And for the record, my drive to work isn't that long. It just seemed long today.

Monday, January 18, 2010

Yes, You Love Me Now, But Will You Call After Tuesday?

Like everyone else in Massachusetts, I've been bombarded with ads in the newspaper and on television for the candidates in tomorrow's special election to fill the vacate senate seat in Massachusetts. And I've also received calls from Bill Clinton, Barack Obama, Deval Patrick, and some other Coakley supporters. Just this morning, my cell phone rang and I saw t was a call from Washington, D.C. I answered it and found myself in the middle of a poll.

I've heard some people complain about all the calls they're getting, but I say, shame on them for not having Caller ID, and even if you don't, you don't have to pick up the phone just because it rings.

Obviously, there's a lot of attention on this race because it's the only one going on. Plus, depending on what you believe, this election will bring transparency to Washington (whatever that means) or carry on the legacy of Ted Kennedy (for however long that's supposed to last). Either way, Massachusetts has become ground zero for Tea Party people, liberals, conservatives, you name it.

The only benefit I've seen in this push to get out the vote is that my kids think that famous and important people call me all the time. And when they ask why, for instance, the president called, I tell them that he heard that they hadn't cleaned their rooms.

And on Wednesday, everything will be quiet again. No longer will my phone ring constantly. No longer will I have to avoid eye contact with sign holders hanging out at intersections while I'm driving. Until the next election, that is.

I know they're just using me, but I have to say that I kind of like all the attention.

Wednesday, January 13, 2010

Bike Path Blues

I read with great consternation (great word, btw) about the man who was reportedly attacked on the Northampton Bike Path. I spend a lot of time on the bike path, and I'm definitely uncomfortable with the idea some individuals may be viewing the people who use the path as easy prey. But I'm even more uncomfortable with the idea that people out there may use this as an opportunity to bash bike paths in general.

What I'm hopeful about is that the police will find who did this, and that the community of people who use the bike path regularly will be on the lookout as well. I'm also hopeful that tomorrow's warmer temperatures will melt the ice on the bike bath enough so that I can use it again. I'm not so afraid of people who might want to rob me, but I am afraid of ice patches.

Monday, January 11, 2010

Beware of Unsolicited Training Advice at the Gym

It's January, which means that I'll be spending much of my free time at the Y. This isn't really anything new, as in an it's-the-new-year-and-time-to-keep-that-"exercise more"-resolution kind of thing, because I've already established an exercise routine for myself. However, with the onset of cold temperatures and ice-covered sidewalks, I've had to move my routine almost entirely indoors, which for me means the Y. In addition, the YMCA Basketball League, or YBL, has officially started its season. And with two sons playing this year, that means even more time spent at the Y.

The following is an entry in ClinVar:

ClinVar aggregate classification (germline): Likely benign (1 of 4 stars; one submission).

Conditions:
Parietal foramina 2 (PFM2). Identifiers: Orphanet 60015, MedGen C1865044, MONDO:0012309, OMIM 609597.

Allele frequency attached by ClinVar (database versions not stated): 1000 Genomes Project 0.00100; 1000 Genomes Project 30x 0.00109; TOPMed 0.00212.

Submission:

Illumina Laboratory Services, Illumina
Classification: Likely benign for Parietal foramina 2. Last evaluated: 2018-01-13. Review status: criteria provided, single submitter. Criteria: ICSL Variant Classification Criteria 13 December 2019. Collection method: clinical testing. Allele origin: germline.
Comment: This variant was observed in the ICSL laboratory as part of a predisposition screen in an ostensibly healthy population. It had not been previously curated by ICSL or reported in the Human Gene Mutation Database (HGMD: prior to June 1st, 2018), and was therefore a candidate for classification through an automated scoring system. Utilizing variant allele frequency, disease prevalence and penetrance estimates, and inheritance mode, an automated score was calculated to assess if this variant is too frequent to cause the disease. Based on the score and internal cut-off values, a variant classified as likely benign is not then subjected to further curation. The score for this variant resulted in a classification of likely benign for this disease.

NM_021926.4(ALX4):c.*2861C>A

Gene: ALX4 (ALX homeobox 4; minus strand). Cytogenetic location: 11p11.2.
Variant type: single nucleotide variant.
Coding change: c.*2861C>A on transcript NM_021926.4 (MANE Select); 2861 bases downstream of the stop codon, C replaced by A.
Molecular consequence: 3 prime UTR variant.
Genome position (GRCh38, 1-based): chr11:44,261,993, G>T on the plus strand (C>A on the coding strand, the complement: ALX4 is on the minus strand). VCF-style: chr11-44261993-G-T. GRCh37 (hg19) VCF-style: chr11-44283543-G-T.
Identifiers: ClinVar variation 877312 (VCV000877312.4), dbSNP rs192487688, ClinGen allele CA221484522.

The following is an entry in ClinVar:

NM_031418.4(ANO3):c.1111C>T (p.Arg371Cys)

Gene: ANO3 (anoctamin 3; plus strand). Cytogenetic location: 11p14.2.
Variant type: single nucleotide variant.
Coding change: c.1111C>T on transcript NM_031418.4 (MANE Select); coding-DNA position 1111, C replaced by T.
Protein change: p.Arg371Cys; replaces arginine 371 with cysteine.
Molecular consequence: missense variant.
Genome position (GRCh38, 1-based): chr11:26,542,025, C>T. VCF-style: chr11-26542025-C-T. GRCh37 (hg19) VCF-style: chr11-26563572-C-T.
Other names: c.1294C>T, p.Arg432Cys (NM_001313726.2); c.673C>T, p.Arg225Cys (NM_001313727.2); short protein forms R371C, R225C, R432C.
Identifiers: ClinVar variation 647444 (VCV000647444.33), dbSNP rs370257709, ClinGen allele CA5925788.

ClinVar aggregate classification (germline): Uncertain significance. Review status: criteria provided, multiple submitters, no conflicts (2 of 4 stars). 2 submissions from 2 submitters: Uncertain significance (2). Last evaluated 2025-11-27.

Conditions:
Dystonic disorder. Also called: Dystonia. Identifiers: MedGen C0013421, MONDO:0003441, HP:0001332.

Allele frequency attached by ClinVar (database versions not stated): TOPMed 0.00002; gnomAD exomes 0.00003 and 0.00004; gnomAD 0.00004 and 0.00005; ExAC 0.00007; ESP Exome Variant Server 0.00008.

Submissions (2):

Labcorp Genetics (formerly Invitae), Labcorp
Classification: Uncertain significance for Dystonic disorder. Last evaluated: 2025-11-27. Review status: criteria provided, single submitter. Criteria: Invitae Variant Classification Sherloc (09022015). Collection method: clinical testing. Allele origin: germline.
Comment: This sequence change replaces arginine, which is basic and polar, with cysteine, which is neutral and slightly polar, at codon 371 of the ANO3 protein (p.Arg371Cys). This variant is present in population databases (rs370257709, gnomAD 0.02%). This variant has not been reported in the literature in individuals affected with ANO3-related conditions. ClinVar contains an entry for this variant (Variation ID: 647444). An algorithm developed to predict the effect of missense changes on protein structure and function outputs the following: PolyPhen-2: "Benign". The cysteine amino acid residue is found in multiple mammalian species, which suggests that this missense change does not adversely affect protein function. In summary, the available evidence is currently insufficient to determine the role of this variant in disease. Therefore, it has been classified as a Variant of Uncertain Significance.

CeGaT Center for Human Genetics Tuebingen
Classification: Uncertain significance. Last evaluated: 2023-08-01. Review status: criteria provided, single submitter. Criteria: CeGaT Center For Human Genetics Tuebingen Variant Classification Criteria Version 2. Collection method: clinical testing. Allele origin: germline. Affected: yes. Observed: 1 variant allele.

But I'm not really complaining. At least not yet. I've told myself that we're basically looking at eight weeks here; in eight weeks, the days will be longer and the temperatures warmer. Not beach-warm, but certainly exercise-outdoor-more-often-than-not warm.

Besides, there are many benefits to working out at the Y. It's warm there, the staff is friendly, and it's likely that you'll run into someone you know. Plus, there's always a good chance that you can pick up some great workout tips, like the one I got yesterday.

I was on the treadmill watching the football game when a friend of mine came over and we started chatting. My friend was lamenting the fact that he was finding it difficult to get back into an exercise routine after spending a few week away from the gym.

"I just have to get to that point where the endorphins kick in," my friend said. "You know, find that addiction point again."

That's when the older gentelman on the treadmill next to me chimed in. "You know," he said. "If you're looking for an addiction, the advice I'd give you is to look into airplane model glue." And then he inhaled deeply through his nose with his eyes closed before exhaling with a satisfied "Ahhh." "And it' cheap," he added.

Who needs a personal trainer when you can get that kind of insight for free?

Wednesday, January 6, 2010


I noticed last night that my next-door neighbors didn't have their porch light on. Like everyone else around here, they'd been keeping their porch light on all night in an effort to keep potential arsonists from targeting their house. I didn't realize just how many porch lights were on around town until last night when people once again felt comfortable enough to go to sleep without the lights on. And I found the darkness refreshing.